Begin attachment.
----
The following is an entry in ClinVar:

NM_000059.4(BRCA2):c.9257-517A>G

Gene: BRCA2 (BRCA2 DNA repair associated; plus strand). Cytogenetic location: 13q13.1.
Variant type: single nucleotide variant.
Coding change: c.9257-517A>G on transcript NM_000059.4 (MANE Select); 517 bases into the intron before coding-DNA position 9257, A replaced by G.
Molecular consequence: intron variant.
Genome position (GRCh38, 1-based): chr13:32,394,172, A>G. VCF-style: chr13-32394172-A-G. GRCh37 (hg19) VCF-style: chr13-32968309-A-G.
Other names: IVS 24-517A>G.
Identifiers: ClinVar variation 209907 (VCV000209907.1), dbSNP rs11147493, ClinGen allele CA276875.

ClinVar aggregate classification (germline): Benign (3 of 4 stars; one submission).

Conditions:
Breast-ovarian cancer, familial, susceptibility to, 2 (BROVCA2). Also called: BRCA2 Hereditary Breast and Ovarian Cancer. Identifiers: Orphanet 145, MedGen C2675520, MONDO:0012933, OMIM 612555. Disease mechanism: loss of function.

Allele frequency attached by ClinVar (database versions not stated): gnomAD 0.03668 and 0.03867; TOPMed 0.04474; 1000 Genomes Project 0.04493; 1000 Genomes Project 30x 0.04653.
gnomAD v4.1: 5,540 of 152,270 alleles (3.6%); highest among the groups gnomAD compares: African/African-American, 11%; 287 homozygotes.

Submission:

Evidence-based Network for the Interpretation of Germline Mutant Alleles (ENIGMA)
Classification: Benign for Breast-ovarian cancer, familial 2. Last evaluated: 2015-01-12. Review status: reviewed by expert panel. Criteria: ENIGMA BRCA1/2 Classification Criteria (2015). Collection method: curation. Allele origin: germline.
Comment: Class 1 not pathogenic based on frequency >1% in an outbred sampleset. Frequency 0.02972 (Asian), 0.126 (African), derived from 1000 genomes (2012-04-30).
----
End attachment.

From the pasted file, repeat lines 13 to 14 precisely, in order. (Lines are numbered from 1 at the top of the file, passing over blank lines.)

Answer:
Allele frequency attached by ClinVar (database versions not stated): gnomAD 0.03668 and 0.03867; TOPMed 0.04474; 1000 Genomes Project 0.04493; 1000 Genomes Project 30x 0.04653.
gnomAD v4.1: 5,540 of 152,270 alleles (3.6%); highest among the groups gnomAD compares: African/African-American, 11%; 287 homozygotes.